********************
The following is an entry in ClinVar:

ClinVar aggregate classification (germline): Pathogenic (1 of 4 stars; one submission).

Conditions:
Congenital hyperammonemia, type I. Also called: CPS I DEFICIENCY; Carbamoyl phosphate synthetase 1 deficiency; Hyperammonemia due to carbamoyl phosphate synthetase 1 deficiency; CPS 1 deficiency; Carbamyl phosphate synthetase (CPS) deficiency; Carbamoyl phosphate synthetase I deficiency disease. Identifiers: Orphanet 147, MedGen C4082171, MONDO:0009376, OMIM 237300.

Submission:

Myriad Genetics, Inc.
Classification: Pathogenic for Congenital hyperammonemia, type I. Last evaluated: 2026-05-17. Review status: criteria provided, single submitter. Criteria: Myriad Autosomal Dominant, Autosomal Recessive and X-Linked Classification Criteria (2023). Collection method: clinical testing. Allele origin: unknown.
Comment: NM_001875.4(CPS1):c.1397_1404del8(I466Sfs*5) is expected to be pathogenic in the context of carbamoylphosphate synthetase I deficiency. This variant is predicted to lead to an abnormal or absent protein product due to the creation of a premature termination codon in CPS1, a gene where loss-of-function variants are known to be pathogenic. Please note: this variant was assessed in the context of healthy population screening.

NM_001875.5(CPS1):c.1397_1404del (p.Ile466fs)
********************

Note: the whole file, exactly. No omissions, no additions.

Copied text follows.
The following is an entry in ClinVar:

ClinVar aggregate classification (germline): Pathogenic (1 of 4 stars; one submission).

Conditions:
Congenital hyperammonemia, type I. Also called: CPS I DEFICIENCY; Carbamoyl phosphate synthetase 1 deficiency; Hyperammonemia due to carbamoyl phosphate synthetase 1 deficiency; CPS 1 deficiency; Carbamyl phosphate synthetase (CPS) deficiency; Carbamoyl phosphate synthetase I deficiency disease. Identifiers: Orphanet 147, MedGen C4082171, MONDO:0009376, OMIM 237300.

Submission:

Myriad Genetics, Inc.
Classification: Pathogenic for Congenital hyperammonemia, type I. Last evaluated: 2026-05-17. Review status: criteria provided, single submitter. Criteria: Myriad Autosomal Dominant, Autosomal Recessive and X-Linked Classification Criteria (2023). Collection method: clinical testing. Allele origin: unknown.
Comment: NM_001875.4(CPS1):c.1397_1404del8(I466Sfs*5) is expected to be pathogenic in the context of carbamoylphosphate synthetase I deficiency. This variant is predicted to lead to an abnormal or absent protein product due to the creation of a premature termination codon in CPS1, a gene where loss-of-function variants are known to be pathogenic. Please note: this variant was assessed in the context of healthy population screening.

NM_001875.5(CPS1):c.1397_1404del (p.Ile466fs)